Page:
THE TREASURY Department reported last week that the national debt had surpassed $15 trillion, clocking in at precisely $15,033,607,255,920.32 as of the close of business Tuesday. Since President Obama’s inauguration in January 2009, the amount owed by the federal government to its lenders has soared more than $4.4 trillion, an increase of 41 percent in less than three years.
To put those figures in perspective, consider these:
When Bill Clinton was president, the national debt rose by an annual average of $193 billion; when the profligate George W. Bush was in the White House, the yearly debt increases averaged $612 billion. On Obama’s watch, by contrast, the federal debt has been skyrocketing by more than $1.5 trillion per year. It took 40 presidents and nearly two centuries, from George Washington to Ronald Reagan , for the US government to accumulate $1.5 trillion in indebtedness. The 44th president — aided and abetted by Congress — enlarges the federal debt by that amount every 12 months.
And the political class has its knickers in a twist because the much-vaunted “supercommittee’’ was only given until Thanksgiving to come up a plan for trimming the deficit by $1.5 trillion over the next 10 years.
Washington’s refusal to take spending reduction seriously amounts to an almost criminal abdication of its responsibilities to the taxpayers, and politicians of both parties share in the guilt. As a candidate for president in 2008, Barack Obama properly blasted what was then a $9 trillion national debt as “irresponsible’’ and “unpatriotic.’’ Just weeks after moving into the White House, he vowed that by the end of his first term he would cut the $1.3 trillion federal budget deficit in half .
“We cannot simply spend as we please and defer the consequences to the next budget, the next administration, or the next generation,’’ Obama told a White House summit on fiscal responsibility . “You don’t spend what you don’t have.’’
But Washington continues not only to spend what it doesn’t have, but to do so at a record-setting pace . In the fiscal year that ended on Sept. 30, the federal government burned through a staggering $3.6 trillion — “well above amounts recorded before 2009,’’ as the Congressional Budget Office dryly noted. The budget deficits of the last three years have been the largest in American history , whether measured in dollars or as a percentage of GDP.
For all the hyperventilating in recent months about “Draconian’’ cuts and “slashing spending’’ and the “brutal’’ scope of the automatic reductions that are supposed to take effect if Congress doesn’t approve an alternative, the bottom line is unchanged: The federal budget, like the federal establishment it funds, is grotesquely overweight and getting fatter by the day. The frantic stimulus spendathon has done nothing to heal the economy, and it is ludicrous that anyone can speak of the government’s current “austerity’’ with a straight face. The deal that raised the federal debt ceiling last summer didn’t impose austerity on Washington’s budget-makers. It averted austerity.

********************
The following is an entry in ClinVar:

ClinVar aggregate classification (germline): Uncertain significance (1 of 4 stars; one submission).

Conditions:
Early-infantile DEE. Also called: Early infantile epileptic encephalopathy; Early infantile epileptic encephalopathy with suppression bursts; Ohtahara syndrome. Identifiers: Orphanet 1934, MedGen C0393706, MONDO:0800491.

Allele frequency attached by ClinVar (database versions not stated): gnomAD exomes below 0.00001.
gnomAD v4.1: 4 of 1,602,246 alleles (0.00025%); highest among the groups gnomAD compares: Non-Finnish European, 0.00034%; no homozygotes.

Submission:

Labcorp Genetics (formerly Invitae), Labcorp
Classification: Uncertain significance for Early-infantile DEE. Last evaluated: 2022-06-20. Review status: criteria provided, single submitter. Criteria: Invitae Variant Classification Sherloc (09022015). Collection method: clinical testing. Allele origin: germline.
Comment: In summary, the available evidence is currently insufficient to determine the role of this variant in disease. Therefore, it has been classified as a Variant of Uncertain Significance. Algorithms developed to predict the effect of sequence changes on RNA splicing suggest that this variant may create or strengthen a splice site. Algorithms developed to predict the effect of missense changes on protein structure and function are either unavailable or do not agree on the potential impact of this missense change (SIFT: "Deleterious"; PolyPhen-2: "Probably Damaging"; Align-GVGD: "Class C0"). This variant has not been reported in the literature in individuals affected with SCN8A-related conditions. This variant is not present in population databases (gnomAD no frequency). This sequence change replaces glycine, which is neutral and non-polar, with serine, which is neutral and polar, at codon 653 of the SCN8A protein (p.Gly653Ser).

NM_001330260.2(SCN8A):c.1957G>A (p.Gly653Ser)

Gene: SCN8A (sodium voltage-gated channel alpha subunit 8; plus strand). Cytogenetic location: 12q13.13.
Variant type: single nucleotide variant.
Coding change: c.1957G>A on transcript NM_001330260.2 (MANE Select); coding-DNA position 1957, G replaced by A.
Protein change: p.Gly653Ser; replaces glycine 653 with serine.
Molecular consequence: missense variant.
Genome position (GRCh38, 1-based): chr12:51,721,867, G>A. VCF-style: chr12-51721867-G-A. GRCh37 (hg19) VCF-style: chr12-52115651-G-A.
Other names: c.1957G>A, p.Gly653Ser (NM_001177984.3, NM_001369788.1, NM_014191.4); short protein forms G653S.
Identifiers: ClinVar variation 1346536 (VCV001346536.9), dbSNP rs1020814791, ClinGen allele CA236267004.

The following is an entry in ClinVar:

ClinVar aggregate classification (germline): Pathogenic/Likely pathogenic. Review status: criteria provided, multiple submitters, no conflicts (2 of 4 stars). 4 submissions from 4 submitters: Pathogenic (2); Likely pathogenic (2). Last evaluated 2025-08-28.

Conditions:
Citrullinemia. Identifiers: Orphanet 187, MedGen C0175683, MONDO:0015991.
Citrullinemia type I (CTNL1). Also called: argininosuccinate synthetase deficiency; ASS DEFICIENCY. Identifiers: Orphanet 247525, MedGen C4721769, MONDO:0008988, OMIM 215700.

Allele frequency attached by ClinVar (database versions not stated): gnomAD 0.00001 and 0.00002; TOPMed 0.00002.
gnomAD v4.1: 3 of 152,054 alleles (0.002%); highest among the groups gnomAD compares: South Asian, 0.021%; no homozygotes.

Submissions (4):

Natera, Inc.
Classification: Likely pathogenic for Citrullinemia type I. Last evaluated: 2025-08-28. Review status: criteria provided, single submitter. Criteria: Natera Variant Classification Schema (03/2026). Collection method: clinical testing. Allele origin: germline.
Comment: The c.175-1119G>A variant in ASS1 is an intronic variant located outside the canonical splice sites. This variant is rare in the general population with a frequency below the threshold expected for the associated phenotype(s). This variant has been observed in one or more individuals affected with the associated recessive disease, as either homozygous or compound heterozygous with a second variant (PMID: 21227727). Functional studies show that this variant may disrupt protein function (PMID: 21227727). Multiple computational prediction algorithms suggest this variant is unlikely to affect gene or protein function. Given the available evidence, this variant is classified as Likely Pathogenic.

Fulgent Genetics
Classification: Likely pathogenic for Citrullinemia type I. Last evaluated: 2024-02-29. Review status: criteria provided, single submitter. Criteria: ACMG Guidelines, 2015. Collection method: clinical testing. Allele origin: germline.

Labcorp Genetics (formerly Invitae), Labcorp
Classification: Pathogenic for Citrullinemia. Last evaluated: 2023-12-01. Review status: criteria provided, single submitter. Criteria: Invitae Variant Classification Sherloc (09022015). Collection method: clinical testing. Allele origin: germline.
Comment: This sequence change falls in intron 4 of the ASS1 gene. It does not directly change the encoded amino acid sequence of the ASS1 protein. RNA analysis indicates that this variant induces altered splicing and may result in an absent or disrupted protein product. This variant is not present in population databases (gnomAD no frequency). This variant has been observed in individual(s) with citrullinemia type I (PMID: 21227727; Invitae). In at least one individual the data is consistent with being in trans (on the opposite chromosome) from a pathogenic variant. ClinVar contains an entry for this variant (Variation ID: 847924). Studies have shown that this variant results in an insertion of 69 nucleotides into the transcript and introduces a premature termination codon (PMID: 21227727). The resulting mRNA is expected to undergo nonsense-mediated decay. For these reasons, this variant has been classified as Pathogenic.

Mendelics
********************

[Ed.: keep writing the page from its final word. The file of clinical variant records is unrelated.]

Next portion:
Sequestration — the triggering of automatic spending cuts if the supercommittee’s required deficit trims don’t materialize — will barely slow the spending train. Between 2013 and 2021, the federal budget is expected to grow by another $1.7 trillion. And if the sequester trigger is pulled? By another $1.6 trillion . If that’s “brutal,’’ I’m Katy Perry.
Like any morbidly obese patient, the federal behemoth needs to go on a diet. Ultimately the only prescription for reducing the government’s parade of yearly deficits and mounting debt without suffocating economic growth is to cut spending. Politicians find that a frightening prospect, and special interests and pressure groups don’t hesitate to exploit their fear .
But kicking out-of-control spending isn’t impossible. Other governments (and earlier administrations) have done it. Under Prime Minister Jean Chretien in the 1990s, Canada slashed spending across the board, reduced its federal payroll by 45,000 jobs, and privatized the national railway and air traffic control system. The result, as Fred Barnes recently chronicled in National Affairs , was an economic rebound. A deficit of nearly $37 billion turned into a $3 billion surplus, and a national economy that had been growing at an anemic 1 percent kicked into overdrive, expanding by an annual average of 3.4 percent between 1994 and 2006.
The longer Washington avoids serious and permanent spending cuts, the higher the debt will climb and the more painful the ultimate reckoning will be. “We cannot simply spend as we please and defer the consequences,’’ the president said in 2009. It was true then. It’s even truer now.Jeff Jacoby can be reached at firstname.lastname@example.org. Follow him on Twitter @jeff_jacoby.